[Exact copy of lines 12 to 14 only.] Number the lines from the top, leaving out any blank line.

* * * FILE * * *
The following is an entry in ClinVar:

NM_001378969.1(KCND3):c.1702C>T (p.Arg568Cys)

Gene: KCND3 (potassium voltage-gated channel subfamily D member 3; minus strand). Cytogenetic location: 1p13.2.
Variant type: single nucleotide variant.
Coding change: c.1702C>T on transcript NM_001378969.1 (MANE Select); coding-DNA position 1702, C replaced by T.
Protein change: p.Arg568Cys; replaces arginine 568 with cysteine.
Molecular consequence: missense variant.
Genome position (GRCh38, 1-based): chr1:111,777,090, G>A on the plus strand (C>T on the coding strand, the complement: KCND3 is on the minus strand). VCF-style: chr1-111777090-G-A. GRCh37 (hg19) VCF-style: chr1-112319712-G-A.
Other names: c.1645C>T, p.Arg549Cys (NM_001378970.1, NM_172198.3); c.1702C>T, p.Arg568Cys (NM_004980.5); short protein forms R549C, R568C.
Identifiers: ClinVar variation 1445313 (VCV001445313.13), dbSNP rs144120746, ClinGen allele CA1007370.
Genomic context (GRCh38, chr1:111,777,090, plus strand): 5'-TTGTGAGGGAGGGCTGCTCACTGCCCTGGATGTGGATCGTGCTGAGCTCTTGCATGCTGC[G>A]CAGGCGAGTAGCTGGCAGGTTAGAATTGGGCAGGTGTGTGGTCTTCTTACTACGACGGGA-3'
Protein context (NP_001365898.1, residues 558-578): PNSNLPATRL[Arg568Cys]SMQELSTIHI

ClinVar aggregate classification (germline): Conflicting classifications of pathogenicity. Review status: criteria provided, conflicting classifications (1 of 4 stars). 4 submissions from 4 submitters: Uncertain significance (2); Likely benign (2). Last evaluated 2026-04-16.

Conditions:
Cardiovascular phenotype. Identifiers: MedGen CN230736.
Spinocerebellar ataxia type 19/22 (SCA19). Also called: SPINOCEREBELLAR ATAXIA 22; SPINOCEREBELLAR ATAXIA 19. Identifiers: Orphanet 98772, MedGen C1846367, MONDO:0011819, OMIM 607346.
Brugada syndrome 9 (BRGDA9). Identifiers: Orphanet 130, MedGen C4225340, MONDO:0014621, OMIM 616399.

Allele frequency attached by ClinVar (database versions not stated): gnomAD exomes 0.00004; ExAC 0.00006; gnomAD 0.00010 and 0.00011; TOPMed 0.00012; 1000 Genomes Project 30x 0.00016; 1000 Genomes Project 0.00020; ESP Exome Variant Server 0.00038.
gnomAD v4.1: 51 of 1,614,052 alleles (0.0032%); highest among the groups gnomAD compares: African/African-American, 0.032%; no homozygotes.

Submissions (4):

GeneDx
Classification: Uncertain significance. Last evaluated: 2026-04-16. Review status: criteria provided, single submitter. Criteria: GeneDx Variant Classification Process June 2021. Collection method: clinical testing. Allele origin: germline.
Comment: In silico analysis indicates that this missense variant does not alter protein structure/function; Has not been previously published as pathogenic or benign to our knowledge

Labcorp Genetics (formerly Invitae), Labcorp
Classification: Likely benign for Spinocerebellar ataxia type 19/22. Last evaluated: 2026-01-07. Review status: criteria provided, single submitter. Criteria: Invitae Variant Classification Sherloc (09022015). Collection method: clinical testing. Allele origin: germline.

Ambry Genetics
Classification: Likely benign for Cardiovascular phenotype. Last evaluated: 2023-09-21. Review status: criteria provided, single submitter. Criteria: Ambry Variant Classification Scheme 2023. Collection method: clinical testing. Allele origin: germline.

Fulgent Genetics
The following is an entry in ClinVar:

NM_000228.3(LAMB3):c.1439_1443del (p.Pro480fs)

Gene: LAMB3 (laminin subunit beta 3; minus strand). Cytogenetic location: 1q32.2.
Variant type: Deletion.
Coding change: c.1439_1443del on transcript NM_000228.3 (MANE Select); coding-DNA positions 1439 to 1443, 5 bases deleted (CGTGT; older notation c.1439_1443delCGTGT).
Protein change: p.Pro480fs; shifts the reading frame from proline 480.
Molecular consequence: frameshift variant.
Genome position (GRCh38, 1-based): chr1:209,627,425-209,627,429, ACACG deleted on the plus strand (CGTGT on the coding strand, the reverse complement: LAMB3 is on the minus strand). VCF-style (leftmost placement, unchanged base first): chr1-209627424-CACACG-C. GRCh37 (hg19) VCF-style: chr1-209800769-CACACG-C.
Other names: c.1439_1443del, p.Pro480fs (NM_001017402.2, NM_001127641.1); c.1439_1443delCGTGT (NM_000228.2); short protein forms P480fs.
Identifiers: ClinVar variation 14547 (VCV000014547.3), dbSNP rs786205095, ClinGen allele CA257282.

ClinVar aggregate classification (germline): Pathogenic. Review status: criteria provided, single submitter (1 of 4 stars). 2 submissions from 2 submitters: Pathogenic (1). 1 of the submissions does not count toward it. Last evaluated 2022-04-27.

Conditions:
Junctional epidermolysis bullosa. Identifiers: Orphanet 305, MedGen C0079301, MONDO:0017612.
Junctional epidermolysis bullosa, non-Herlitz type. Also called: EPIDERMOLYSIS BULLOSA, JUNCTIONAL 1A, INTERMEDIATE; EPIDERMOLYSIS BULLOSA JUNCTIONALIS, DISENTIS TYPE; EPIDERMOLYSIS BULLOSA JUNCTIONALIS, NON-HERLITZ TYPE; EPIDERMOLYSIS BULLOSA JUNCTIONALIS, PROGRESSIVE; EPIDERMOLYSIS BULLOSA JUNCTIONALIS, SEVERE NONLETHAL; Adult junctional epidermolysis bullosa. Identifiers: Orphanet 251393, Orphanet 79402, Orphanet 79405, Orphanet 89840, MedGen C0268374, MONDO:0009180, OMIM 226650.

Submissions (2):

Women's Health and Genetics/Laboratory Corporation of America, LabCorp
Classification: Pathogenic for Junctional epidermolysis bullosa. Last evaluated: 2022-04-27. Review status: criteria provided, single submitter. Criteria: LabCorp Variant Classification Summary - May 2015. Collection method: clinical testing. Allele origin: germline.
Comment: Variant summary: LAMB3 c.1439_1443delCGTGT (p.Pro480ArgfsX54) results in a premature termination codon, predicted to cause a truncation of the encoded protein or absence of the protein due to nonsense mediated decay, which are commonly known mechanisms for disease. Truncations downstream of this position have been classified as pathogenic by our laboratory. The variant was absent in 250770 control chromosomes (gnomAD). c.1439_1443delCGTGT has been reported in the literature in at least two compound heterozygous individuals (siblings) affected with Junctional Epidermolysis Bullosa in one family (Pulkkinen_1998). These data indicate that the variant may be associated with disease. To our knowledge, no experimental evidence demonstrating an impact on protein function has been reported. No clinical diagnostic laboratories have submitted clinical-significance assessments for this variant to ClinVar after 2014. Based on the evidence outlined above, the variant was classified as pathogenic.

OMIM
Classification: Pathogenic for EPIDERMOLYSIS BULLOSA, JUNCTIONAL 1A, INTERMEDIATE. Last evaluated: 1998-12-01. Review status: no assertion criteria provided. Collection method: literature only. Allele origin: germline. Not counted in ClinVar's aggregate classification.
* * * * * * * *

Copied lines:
Protein context (NP_001365898.1, residues 558-578): PNSNLPATRL[Arg568Cys]SMQELSTIHI

ClinVar aggregate classification (germline): Conflicting classifications of pathogenicity. Review status: criteria provided, conflicting classifications (1 of 4 stars). 4 submissions from 4 submitters: Uncertain significance (2); Likely benign (2). Last evaluated 2026-04-16.

Conditions: